Today at the dentist's office (see yesterday's entry -- yes, I survived), I overheard plenty of kids and parents bemoaning back-to-school preparations. It's true -- lots of my professor friends are lamenting this week's last-minute syllabus-building, as well as massive backups at departmental copy machines. While I've done my fair share of complaining in the past, I really miss teaching. What I wouldn't do for a university seminar room and class roster. Or, better still, the privilege of introducing enthusiasts (as well as skeptics) to a poem like Robert Hayden's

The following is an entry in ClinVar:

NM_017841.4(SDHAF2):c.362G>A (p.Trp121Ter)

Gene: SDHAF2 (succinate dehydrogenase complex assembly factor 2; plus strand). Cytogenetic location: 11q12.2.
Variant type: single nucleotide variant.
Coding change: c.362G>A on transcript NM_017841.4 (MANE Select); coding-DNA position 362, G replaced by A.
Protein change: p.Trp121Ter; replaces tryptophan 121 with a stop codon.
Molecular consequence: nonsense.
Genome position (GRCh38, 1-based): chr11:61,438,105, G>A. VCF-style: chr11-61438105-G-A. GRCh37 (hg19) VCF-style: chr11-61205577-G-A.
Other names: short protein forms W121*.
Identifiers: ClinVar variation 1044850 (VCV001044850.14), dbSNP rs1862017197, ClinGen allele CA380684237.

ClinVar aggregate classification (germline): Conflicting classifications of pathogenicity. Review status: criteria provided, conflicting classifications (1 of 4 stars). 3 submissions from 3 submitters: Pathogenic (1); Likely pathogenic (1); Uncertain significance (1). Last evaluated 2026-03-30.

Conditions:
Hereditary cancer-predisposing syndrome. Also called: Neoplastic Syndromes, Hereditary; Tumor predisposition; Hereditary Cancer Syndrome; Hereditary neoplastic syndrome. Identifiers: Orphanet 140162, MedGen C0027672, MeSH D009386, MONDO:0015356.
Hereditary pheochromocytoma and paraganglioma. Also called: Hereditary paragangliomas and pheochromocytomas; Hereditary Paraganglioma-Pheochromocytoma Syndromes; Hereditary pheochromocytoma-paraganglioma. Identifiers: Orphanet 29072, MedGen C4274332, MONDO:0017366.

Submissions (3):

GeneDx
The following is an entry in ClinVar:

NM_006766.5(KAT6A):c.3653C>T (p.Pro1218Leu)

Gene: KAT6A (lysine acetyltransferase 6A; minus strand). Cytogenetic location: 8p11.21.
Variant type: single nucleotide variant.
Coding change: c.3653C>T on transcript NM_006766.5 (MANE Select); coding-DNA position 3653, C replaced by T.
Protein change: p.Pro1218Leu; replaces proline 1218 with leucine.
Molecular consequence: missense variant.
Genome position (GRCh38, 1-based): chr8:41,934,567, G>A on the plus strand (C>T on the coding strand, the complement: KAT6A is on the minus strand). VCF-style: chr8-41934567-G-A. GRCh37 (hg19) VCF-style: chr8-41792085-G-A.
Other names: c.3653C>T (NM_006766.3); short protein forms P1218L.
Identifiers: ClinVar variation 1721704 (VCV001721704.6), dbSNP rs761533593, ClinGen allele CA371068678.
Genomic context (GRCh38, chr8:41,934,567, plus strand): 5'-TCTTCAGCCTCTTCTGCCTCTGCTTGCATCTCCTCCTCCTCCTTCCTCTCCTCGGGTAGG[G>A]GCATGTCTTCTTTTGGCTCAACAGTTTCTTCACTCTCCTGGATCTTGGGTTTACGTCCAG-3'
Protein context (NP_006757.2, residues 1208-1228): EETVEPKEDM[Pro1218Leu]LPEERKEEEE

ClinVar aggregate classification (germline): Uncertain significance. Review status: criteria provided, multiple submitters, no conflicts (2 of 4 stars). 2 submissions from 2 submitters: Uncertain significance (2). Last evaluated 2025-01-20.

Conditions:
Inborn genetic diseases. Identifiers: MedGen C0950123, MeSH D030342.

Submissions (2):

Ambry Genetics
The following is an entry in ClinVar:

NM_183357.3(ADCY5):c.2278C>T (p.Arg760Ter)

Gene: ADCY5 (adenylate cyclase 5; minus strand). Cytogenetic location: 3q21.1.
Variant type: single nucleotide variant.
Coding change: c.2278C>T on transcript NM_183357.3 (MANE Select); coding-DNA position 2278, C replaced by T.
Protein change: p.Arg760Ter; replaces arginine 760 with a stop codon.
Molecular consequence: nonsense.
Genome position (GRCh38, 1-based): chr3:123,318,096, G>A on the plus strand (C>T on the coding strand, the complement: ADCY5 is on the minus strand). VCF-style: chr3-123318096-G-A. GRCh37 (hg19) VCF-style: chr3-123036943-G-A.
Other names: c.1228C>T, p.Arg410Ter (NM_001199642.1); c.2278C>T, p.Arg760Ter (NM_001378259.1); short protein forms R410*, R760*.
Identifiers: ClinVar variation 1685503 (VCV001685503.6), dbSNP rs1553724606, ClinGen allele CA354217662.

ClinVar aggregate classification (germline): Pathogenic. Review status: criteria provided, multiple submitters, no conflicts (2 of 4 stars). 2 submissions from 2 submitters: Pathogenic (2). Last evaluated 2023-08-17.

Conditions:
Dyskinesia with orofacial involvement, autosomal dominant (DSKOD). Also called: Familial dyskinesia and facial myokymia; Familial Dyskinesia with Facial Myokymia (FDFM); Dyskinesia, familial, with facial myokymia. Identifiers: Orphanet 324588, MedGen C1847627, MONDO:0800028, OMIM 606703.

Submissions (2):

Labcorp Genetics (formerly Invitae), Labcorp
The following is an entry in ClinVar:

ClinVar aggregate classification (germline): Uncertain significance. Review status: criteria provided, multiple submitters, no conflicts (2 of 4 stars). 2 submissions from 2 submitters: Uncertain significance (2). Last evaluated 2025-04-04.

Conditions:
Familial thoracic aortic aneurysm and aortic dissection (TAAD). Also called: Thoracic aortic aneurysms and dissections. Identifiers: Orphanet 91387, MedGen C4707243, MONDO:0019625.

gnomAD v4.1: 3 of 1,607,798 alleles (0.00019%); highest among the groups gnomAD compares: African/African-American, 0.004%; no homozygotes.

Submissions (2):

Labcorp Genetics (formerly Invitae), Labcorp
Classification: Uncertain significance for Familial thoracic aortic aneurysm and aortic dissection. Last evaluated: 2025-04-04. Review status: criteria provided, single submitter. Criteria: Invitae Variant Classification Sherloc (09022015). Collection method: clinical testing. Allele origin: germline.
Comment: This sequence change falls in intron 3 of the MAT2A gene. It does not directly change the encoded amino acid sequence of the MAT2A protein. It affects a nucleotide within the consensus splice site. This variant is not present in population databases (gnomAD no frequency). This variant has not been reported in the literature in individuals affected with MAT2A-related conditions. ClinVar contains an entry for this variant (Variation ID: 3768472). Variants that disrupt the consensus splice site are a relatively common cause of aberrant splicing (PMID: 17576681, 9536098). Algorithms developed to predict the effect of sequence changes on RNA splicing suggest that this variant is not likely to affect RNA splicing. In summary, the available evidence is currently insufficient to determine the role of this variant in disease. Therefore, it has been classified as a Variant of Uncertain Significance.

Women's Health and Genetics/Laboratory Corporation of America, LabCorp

THOSE WINTER SUNDAYS
Sundays too my father got up early
and put his clothes on in the blueblack cold,
then with cracked hands that ached
from labor in the weekday weather made
banked fires blaze. No one ever thanked him.
I’d wake and hear the cold splintering, breaking.
When the rooms were warm, he’d call,
and slowly I would rise and dress,
fearing the chronic angers of that house,
Speaking indifferently to him,
who had driven out the cold
and polished my good shoes as well.
What did I know, what did I know
of love’s austere and lonely offices?